General News

Consortium to appeal denial of Karpowership’s environmental permits

Picture: KARPOWERSHIP

Picture: KARPOWERSHIP

 

by Lisa Steyn

07 July 2021

Original article here

The Integrated Coastal Energy Alliance (ICEA) — a consortium of business associations in the Western Cape and the Eastern Cape — will appeal the government’s decision to deny environmental authorisations for Karpowership.

Karpowership, majority-owned by Turkey’s Karadeniz Energy Group, was in April announced as a winning bidder of the government’s Risk Mitigation Independent Power Producer Procurement Programme. The programme was established to swiftly procure 2000MW of emergency power — which is expected to be available by August 2022, in a bid to alleviate SA’s crippling electricity shortage.

Karpowership was awarded three bids for its floating LNG-fired power plants moored at the port of Ngqura, Richards Bay and Saldhana Bay to produce more than 1200MW of power for use in the national grid.

Last month, however, the department of environmental affairs, Forestry and Fisheries rejected Karpowership’s application for environmental authorisation to operate at all three ports.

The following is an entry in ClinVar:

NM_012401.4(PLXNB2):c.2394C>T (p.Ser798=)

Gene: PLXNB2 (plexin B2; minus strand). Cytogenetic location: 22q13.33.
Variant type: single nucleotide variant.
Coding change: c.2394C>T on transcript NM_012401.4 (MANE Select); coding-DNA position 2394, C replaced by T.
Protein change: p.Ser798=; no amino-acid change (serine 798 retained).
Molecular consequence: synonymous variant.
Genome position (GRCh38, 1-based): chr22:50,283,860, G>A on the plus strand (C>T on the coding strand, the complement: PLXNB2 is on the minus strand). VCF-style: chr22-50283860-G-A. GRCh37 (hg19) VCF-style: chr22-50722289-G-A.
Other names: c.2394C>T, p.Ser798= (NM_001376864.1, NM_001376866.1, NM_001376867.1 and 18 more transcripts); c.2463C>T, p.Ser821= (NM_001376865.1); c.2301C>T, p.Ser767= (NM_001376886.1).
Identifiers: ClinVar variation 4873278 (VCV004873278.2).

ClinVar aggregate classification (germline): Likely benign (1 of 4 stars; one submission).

Karpowership SA noted its intention to appeal the decision.

On Wednesday the ICEA said it will independently also appeal the department’s decision. The ICEA comprises the West Coast Black Business Alliance (WCBBA), the Eastern Cape Maritime Business Chamber (ECMBC); and the Nelson Mandela Bay arm of the National African Federated Chamber of Commerce and Industry (Nafcoc).

Each of its members would appeal the department’s decision, the ICEA said.

Sammy Claasen of the WCBA said the debate on powerships had been one-sided and overwhelmingly negative.

“We can’t allow a situation where environmentalists bully us out of opportunities; opportunities for small business and opportunities to stabilise the national grid and assist to get economy back on track.”

Environmentalists lobbying against the powerships failed to balance environmental concerns with socio-economic ones, Claasen said. Meanwhile “rural black and township communities have been excluded from this debate for too long … we want to neutralise negative spin”, he said.

Unathi Sonti of the ECMBC said the department ought to have engaged with Karpowership on the flaws in its application rather than rejecting it outright.

Asked whether it had formally appealed the department’s decision, Karpowership on Wednesday told Business Day it is “following due process” in its response.

The winning bidders are required to reach financial close by the end of July, which requires the issuing of all relevant permits and authorisations. Mineral Resources and Energy minister Gwede Mantashe has said the deadline won’t be extended.

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